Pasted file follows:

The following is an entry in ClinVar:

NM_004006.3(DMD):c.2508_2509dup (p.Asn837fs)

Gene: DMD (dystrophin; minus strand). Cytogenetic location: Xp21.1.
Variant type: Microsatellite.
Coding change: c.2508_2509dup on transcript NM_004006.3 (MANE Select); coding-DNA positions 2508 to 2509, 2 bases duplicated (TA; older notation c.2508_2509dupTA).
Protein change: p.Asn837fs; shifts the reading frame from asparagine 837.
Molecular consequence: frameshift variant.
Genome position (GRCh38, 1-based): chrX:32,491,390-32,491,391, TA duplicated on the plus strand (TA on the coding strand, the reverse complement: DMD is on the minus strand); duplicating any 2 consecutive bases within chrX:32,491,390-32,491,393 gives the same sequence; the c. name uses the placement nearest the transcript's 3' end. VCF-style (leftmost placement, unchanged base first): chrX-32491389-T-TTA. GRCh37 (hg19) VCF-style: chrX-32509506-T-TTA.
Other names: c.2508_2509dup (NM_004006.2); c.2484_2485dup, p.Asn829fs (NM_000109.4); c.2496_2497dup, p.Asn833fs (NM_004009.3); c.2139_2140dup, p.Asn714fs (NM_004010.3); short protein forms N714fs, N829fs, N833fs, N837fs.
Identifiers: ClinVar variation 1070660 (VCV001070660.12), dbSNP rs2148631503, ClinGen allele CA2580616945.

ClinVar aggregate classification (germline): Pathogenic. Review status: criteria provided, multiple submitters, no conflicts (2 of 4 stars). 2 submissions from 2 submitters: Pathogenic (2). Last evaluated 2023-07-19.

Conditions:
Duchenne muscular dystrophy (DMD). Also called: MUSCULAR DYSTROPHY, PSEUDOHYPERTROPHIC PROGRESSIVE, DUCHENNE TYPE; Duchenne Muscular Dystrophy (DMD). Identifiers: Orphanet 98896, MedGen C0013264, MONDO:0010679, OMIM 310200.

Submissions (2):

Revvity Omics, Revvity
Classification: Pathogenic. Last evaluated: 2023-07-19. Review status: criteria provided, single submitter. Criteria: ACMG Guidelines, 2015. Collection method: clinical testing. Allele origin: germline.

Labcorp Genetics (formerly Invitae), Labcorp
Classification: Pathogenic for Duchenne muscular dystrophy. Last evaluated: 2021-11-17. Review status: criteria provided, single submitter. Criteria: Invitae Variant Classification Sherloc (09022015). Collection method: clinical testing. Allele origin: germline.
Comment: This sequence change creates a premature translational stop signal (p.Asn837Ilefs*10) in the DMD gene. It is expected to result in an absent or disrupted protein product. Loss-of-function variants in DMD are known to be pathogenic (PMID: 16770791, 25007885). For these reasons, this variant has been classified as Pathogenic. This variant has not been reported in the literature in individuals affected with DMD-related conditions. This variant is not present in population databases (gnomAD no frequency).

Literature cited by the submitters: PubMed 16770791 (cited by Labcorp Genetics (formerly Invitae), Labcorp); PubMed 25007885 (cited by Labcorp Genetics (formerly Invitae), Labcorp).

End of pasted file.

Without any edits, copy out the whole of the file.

The following is an entry in ClinVar:

NM_004006.3(DMD):c.2508_2509dup (p.Asn837fs)

Gene: DMD (dystrophin; minus strand). Cytogenetic location: Xp21.1.
Variant type: Microsatellite.
Coding change: c.2508_2509dup on transcript NM_004006.3 (MANE Select); coding-DNA positions 2508 to 2509, 2 bases duplicated (TA; older notation c.2508_2509dupTA).
Protein change: p.Asn837fs; shifts the reading frame from asparagine 837.
Molecular consequence: frameshift variant.
Genome position (GRCh38, 1-based): chrX:32,491,390-32,491,391, TA duplicated on the plus strand (TA on the coding strand, the reverse complement: DMD is on the minus strand); duplicating any 2 consecutive bases within chrX:32,491,390-32,491,393 gives the same sequence; the c. name uses the placement nearest the transcript's 3' end. VCF-style (leftmost placement, unchanged base first): chrX-32491389-T-TTA. GRCh37 (hg19) VCF-style: chrX-32509506-T-TTA.
Other names: c.2508_2509dup (NM_004006.2); c.2484_2485dup, p.Asn829fs (NM_000109.4); c.2496_2497dup, p.Asn833fs (NM_004009.3); c.2139_2140dup, p.Asn714fs (NM_004010.3); short protein forms N714fs, N829fs, N833fs, N837fs.
Identifiers: ClinVar variation 1070660 (VCV001070660.12), dbSNP rs2148631503, ClinGen allele CA2580616945.

ClinVar aggregate classification (germline): Pathogenic. Review status: criteria provided, multiple submitters, no conflicts (2 of 4 stars). 2 submissions from 2 submitters: Pathogenic (2). Last evaluated 2023-07-19.

Conditions:
Duchenne muscular dystrophy (DMD). Also called: MUSCULAR DYSTROPHY, PSEUDOHYPERTROPHIC PROGRESSIVE, DUCHENNE TYPE; Duchenne Muscular Dystrophy (DMD). Identifiers: Orphanet 98896, MedGen C0013264, MONDO:0010679, OMIM 310200.

Submissions (2):

Revvity Omics, Revvity
Classification: Pathogenic. Last evaluated: 2023-07-19. Review status: criteria provided, single submitter. Criteria: ACMG Guidelines, 2015. Collection method: clinical testing. Allele origin: germline.

Labcorp Genetics (formerly Invitae), Labcorp
Classification: Pathogenic for Duchenne muscular dystrophy. Last evaluated: 2021-11-17. Review status: criteria provided, single submitter. Criteria: Invitae Variant Classification Sherloc (09022015). Collection method: clinical testing. Allele origin: germline.
Comment: This sequence change creates a premature translational stop signal (p.Asn837Ilefs*10) in the DMD gene. It is expected to result in an absent or disrupted protein product. Loss-of-function variants in DMD are known to be pathogenic (PMID: 16770791, 25007885). For these reasons, this variant has been classified as Pathogenic. This variant has not been reported in the literature in individuals affected with DMD-related conditions. This variant is not present in population databases (gnomAD no frequency).

Literature cited by the submitters: PubMed 16770791 (cited by Labcorp Genetics (formerly Invitae), Labcorp); PubMed 25007885 (cited by Labcorp Genetics (formerly Invitae), Labcorp).